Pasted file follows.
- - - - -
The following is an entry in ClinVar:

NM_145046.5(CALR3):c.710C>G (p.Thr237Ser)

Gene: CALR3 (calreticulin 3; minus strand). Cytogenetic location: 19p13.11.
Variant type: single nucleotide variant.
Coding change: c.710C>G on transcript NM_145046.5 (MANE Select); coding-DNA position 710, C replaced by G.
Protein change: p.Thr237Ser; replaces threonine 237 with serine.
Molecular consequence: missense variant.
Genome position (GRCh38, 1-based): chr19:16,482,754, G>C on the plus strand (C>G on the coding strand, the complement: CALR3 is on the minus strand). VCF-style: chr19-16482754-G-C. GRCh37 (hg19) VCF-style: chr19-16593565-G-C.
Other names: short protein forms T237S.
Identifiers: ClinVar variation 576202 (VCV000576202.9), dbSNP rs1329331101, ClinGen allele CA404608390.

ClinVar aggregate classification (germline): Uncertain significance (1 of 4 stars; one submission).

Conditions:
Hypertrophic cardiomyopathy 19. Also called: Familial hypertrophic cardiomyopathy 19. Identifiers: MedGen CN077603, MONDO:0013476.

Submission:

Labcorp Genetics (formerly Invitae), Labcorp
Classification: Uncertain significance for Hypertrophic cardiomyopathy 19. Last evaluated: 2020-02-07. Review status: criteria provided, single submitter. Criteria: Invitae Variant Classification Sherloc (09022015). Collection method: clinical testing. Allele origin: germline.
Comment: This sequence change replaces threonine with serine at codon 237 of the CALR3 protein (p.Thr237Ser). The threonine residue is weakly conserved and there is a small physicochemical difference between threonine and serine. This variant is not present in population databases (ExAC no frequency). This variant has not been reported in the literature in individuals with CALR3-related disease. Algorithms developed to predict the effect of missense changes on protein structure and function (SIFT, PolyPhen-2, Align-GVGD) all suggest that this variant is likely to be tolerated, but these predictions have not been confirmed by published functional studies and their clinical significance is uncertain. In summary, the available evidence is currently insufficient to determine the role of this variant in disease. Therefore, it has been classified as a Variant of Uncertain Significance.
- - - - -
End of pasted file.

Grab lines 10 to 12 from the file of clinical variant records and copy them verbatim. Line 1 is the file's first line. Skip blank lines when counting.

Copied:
Identifiers: ClinVar variation 576202 (VCV000576202.9), dbSNP rs1329331101, ClinGen allele CA404608390.

ClinVar aggregate classification (germline): Uncertain significance (1 of 4 stars; one submission).

Conditions: